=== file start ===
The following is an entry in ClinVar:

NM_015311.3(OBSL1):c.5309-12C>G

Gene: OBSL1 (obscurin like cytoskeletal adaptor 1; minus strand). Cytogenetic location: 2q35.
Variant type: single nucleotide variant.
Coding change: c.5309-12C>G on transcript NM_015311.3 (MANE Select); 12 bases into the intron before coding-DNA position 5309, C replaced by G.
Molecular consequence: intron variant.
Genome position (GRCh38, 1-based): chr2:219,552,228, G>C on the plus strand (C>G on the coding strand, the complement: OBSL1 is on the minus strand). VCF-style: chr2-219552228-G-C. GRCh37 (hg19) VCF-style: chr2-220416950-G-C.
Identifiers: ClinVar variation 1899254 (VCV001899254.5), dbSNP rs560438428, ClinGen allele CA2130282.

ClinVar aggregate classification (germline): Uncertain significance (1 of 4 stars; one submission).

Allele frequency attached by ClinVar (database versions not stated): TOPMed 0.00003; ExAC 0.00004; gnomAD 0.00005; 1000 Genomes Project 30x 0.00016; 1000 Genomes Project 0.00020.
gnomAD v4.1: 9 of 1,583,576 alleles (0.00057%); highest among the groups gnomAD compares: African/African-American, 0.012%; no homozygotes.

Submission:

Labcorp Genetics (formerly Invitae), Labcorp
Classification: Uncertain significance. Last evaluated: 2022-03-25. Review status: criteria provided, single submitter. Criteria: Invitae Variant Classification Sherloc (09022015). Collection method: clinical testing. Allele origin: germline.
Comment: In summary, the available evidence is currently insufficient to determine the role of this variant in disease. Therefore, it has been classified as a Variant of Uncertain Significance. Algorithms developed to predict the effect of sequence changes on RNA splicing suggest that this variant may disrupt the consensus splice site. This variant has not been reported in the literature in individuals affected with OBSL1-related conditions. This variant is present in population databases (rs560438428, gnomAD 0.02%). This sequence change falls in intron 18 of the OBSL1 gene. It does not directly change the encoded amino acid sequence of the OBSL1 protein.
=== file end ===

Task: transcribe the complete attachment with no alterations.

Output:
The following is an entry in ClinVar:

NM_015311.3(OBSL1):c.5309-12C>G

Gene: OBSL1 (obscurin like cytoskeletal adaptor 1; minus strand). Cytogenetic location: 2q35.
Variant type: single nucleotide variant.
Coding change: c.5309-12C>G on transcript NM_015311.3 (MANE Select); 12 bases into the intron before coding-DNA position 5309, C replaced by G.
Molecular consequence: intron variant.
Genome position (GRCh38, 1-based): chr2:219,552,228, G>C on the plus strand (C>G on the coding strand, the complement: OBSL1 is on the minus strand). VCF-style: chr2-219552228-G-C. GRCh37 (hg19) VCF-style: chr2-220416950-G-C.
Identifiers: ClinVar variation 1899254 (VCV001899254.5), dbSNP rs560438428, ClinGen allele CA2130282.

ClinVar aggregate classification (germline): Uncertain significance (1 of 4 stars; one submission).

Allele frequency attached by ClinVar (database versions not stated): TOPMed 0.00003; ExAC 0.00004; gnomAD 0.00005; 1000 Genomes Project 30x 0.00016; 1000 Genomes Project 0.00020.
gnomAD v4.1: 9 of 1,583,576 alleles (0.00057%); highest among the groups gnomAD compares: African/African-American, 0.012%; no homozygotes.

Submission:

Labcorp Genetics (formerly Invitae), Labcorp
Classification: Uncertain significance. Last evaluated: 2022-03-25. Review status: criteria provided, single submitter. Criteria: Invitae Variant Classification Sherloc (09022015). Collection method: clinical testing. Allele origin: germline.
Comment: In summary, the available evidence is currently insufficient to determine the role of this variant in disease. Therefore, it has been classified as a Variant of Uncertain Significance. Algorithms developed to predict the effect of sequence changes on RNA splicing suggest that this variant may disrupt the consensus splice site. This variant has not been reported in the literature in individuals affected with OBSL1-related conditions. This variant is present in population databases (rs560438428, gnomAD 0.02%). This sequence change falls in intron 18 of the OBSL1 gene. It does not directly change the encoded amino acid sequence of the OBSL1 protein.